Offshore Tax Fraud vs. FBAR Penalties
Tax fraud comes in all different shapes and sizes, but when it involves foreign or offshore money, the stakes are even higher.
Because the IRS has a trick up its sleeve.
See, in order to prove tax fraud, the IRS has to show clear and convincing evidence. This is a higher standard of proof than preponderance of the evidence.
But preponderance of the evidence is all that is needed to enforce other penalties that can far exceed monetary penalties for other related foreign or offshore issues under civil tax fraud (such as FBAR Penalties).
Therefore, if the IRS is able to show clear and convincing evidence involving your civil tax fraud, then it will be much easier for them to meet the lower standard of proof required to enforce other international informational return penalties. They know this, and they use it as leverage against you to get what they want…as much of your money as they can, with the least amount of resistance from you. If the IRS suspects Fraud involving Offshore or Foreign Money, the IRS will devote more time and resources to proving its claim, because then it can use that evidence to easily proof related matter such as:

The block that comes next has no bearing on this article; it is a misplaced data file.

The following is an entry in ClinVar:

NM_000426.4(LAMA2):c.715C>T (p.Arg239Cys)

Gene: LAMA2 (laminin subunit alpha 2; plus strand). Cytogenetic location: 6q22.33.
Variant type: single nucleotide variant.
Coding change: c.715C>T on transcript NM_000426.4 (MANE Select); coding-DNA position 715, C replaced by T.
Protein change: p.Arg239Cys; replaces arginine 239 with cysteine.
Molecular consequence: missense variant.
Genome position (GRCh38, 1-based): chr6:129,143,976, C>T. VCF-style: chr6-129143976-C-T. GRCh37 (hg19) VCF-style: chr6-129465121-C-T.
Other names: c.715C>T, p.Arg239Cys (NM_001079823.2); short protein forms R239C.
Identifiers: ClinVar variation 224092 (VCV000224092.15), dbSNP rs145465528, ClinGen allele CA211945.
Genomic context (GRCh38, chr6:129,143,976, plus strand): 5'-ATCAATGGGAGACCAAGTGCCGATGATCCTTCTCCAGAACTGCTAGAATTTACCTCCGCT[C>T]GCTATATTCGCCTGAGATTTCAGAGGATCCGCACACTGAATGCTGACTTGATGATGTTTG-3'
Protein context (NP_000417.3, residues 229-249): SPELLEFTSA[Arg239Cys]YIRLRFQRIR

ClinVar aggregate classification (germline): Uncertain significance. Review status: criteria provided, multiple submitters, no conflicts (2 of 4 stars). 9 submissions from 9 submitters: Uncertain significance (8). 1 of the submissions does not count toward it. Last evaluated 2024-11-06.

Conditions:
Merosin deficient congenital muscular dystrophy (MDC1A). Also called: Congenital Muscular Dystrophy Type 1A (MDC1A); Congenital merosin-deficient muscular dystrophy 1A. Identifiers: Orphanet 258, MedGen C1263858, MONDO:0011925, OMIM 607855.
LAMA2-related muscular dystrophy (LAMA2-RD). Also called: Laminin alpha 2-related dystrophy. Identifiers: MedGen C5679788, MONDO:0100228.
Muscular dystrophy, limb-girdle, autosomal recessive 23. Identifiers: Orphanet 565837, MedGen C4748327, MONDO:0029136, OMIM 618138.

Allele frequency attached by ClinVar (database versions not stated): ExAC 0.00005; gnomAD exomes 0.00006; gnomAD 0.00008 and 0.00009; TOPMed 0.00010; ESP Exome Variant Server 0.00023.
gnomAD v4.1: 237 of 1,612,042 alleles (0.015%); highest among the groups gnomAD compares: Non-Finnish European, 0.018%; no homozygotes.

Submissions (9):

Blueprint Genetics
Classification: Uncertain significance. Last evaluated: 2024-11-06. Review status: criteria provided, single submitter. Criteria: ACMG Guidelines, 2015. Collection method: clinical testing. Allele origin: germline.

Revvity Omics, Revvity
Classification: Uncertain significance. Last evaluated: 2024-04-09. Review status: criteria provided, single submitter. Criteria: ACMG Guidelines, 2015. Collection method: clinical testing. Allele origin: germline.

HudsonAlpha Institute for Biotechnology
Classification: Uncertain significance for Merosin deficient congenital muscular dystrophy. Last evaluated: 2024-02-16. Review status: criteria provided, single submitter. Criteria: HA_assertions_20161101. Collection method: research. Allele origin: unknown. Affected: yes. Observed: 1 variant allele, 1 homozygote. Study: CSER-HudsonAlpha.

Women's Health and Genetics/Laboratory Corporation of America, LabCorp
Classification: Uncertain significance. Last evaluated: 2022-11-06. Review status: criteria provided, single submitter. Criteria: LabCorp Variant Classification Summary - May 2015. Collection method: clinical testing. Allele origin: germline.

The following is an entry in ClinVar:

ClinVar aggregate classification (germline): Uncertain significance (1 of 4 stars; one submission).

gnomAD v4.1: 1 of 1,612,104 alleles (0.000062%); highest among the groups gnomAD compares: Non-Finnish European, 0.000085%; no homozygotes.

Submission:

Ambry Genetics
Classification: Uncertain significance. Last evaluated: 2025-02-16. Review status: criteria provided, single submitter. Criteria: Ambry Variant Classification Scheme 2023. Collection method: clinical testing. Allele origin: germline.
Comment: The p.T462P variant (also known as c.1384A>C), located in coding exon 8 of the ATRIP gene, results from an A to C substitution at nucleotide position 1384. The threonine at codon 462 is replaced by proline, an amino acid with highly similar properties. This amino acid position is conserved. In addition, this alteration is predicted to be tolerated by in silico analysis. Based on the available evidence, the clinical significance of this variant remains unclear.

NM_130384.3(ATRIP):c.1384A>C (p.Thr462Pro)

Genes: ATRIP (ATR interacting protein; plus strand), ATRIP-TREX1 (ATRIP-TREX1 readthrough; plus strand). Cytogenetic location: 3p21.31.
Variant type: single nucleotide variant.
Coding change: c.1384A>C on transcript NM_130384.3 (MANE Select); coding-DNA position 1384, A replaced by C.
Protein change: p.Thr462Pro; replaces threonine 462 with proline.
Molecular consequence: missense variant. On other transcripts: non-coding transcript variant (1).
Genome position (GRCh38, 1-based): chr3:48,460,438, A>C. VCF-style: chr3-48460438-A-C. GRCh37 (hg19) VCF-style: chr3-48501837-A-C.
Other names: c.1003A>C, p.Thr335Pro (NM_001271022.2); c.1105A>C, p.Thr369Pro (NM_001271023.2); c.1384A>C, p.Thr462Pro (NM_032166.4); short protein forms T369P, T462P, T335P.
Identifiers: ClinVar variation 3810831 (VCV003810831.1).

- FBAR Penalties
- FATCA Form 8938 Penalties
- Form 5471 Penalties
- Form 8865 Penalties
- Form 8865 Penalties
Understanding IRS Civil Tax Fraud
Civil tax fraud is a comprehensive subject. In order to make it palpable to you (while keeping you awake), will break it down into various topics as provided in the IRS IRM (Internal Revenue Manual)
When Does the IRS Issue Civil Tax Fraud Penalties?
As provided by the IRS:
“Civil fraud penalties will be asserted when there is clear and convincing evidence to prove that some part of the underpayment of tax was due to fraud. Such evidence must show the taxpayer’s intent to evade the assessment of tax, which the taxpayer believed to be owing. Intent is distinguished from inadvertence, reliance on incorrect technical advice, sincerely-held difference of opinion, negligence or carelessness.